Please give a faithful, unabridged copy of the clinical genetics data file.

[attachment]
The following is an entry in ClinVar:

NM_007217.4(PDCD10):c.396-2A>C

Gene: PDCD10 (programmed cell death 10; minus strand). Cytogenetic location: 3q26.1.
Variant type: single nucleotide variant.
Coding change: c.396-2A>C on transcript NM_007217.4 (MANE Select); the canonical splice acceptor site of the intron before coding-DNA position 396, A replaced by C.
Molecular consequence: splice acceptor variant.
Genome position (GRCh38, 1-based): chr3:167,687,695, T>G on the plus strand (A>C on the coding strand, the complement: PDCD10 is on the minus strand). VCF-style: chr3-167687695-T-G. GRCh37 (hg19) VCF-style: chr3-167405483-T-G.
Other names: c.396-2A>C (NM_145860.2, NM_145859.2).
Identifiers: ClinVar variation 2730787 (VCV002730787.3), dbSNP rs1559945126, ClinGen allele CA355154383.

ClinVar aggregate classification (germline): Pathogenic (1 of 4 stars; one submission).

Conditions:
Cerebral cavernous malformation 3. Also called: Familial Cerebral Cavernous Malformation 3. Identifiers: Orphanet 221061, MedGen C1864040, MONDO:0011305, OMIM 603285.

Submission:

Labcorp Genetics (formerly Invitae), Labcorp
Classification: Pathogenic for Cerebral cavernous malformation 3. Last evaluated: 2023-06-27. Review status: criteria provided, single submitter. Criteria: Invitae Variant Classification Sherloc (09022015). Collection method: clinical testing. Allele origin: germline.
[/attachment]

The following is an entry in ClinVar:

NM_007217.4(PDCD10):c.396-2A>C

Gene: PDCD10 (programmed cell death 10; minus strand). Cytogenetic location: 3q26.1.
Variant type: single nucleotide variant.
Coding change: c.396-2A>C on transcript NM_007217.4 (MANE Select); the canonical splice acceptor site of the intron before coding-DNA position 396, A replaced by C.
Molecular consequence: splice acceptor variant.
Genome position (GRCh38, 1-based): chr3:167,687,695, T>G on the plus strand (A>C on the coding strand, the complement: PDCD10 is on the minus strand). VCF-style: chr3-167687695-T-G. GRCh37 (hg19) VCF-style: chr3-167405483-T-G.
Other names: c.396-2A>C (NM_145860.2, NM_145859.2).
Identifiers: ClinVar variation 2730787 (VCV002730787.3), dbSNP rs1559945126, ClinGen allele CA355154383.

ClinVar aggregate classification (germline): Pathogenic (1 of 4 stars; one submission).

Conditions:
Cerebral cavernous malformation 3. Also called: Familial Cerebral Cavernous Malformation 3. Identifiers: Orphanet 221061, MedGen C1864040, MONDO:0011305, OMIM 603285.

Submission:

Labcorp Genetics (formerly Invitae), Labcorp
Classification: Pathogenic for Cerebral cavernous malformation 3. Last evaluated: 2023-06-27. Review status: criteria provided, single submitter. Criteria: Invitae Variant Classification Sherloc (09022015). Collection method: clinical testing. Allele origin: germline.